# Can Soap Get Dirty?

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When you see lovely little bars of lemon-thyme or lavender hand soaps on the rim of a sink, you know they are there to make you feel as fresh as a gardenia-scented daisy. We all know washing our hands is important, but, like washcloths and towels, can the bars of hand soap we use to clean ourselves become dirty as well?

Soaps are simply mixtures of sodium or potassium salts derived from fatty acids and alkali solutions during a process called saponification. Each soap molecule is made of a long, non-polar, hydrophobic (repelled by water) hydrocarbon chain (the "tail") capped by a polar, hydrophilic (water-soluble) "salt" head. Because soap molecules have both polar and non-polar properties, they're great emulsifiers, which means they can disperse one liquid into another.

When you wash your dirty hands with soap and water, the tails of the soap molecules are repelled by water and attracted to oils, which attract dirt. The tails cluster together and form structures called micelles, trapping the dirt and oils. The micelles are negatively charged and soluble in water, so they repel each other and remain dispersed in water—and can easily be washed away.

So, yes, soap does indeed get dirty. That's sort of how it gets your hands clean: by latching onto grease, dirt and oil more strongly than your skin does. Of course, when you're using soap, you're washing all those loose, dirt-trapping, dirty soap molecules away, but a bar of soap sitting on the bathroom counter or liquid soap in a bottle can also be contaminated with microorganisms.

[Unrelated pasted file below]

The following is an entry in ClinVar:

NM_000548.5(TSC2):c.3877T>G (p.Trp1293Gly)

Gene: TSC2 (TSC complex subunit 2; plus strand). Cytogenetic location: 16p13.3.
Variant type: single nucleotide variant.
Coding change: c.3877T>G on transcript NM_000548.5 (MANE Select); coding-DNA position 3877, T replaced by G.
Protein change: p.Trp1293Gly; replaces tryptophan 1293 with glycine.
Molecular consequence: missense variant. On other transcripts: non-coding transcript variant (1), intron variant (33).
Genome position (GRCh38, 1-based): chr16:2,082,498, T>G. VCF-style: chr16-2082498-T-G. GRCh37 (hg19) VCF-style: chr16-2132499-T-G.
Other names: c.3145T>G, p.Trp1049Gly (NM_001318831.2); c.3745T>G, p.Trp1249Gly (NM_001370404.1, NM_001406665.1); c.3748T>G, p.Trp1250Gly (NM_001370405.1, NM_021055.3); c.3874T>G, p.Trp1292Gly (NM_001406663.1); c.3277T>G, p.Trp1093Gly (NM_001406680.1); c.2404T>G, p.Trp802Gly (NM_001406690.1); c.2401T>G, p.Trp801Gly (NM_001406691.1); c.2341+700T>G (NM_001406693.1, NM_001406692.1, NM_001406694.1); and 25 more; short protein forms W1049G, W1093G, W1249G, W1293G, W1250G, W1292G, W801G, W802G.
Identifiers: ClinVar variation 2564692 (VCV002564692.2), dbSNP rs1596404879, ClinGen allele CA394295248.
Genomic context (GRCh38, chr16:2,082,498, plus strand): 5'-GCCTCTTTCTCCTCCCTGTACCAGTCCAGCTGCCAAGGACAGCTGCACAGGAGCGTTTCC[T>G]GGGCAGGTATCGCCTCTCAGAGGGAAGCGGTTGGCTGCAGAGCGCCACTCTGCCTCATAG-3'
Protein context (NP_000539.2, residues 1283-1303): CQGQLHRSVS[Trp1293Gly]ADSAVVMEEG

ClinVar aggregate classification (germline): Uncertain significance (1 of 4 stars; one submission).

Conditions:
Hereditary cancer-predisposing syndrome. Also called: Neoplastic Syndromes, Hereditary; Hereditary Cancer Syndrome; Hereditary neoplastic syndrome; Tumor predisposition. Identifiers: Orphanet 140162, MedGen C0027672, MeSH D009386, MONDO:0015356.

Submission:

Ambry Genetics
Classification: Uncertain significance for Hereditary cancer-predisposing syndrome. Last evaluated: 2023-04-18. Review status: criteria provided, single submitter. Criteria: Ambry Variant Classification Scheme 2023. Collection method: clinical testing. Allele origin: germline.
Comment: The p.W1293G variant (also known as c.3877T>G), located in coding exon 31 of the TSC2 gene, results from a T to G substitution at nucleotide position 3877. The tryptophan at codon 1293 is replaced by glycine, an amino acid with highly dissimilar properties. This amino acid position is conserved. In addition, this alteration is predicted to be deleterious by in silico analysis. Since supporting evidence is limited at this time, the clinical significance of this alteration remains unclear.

This doesn't seem to be much of a problem, though. In the few studies that have been done on the matter, test subjects were given bars of soap laden with E. coli and other bacteria and instructed to wash up. None of the studies found any evidence of bacteria transfer from the soap to the subjects' hands. (It should be noted that two of these studies were conducted by Procter & Gamble and the Dial Corp., though no contradictory evidence has been found.)

Dirty soap can't clean itself, though. A contaminated bar of soap gets cleaned via the same mechanical action that helps clean you up when you wash your hands: good ol' fashioned scrubbing. The friction from rubbing your hands against the soap, as well as the flushing action of running water, removes any harmful microorganisms from both your hands and the soap and sends them down the drain.

This story was updated in 2019.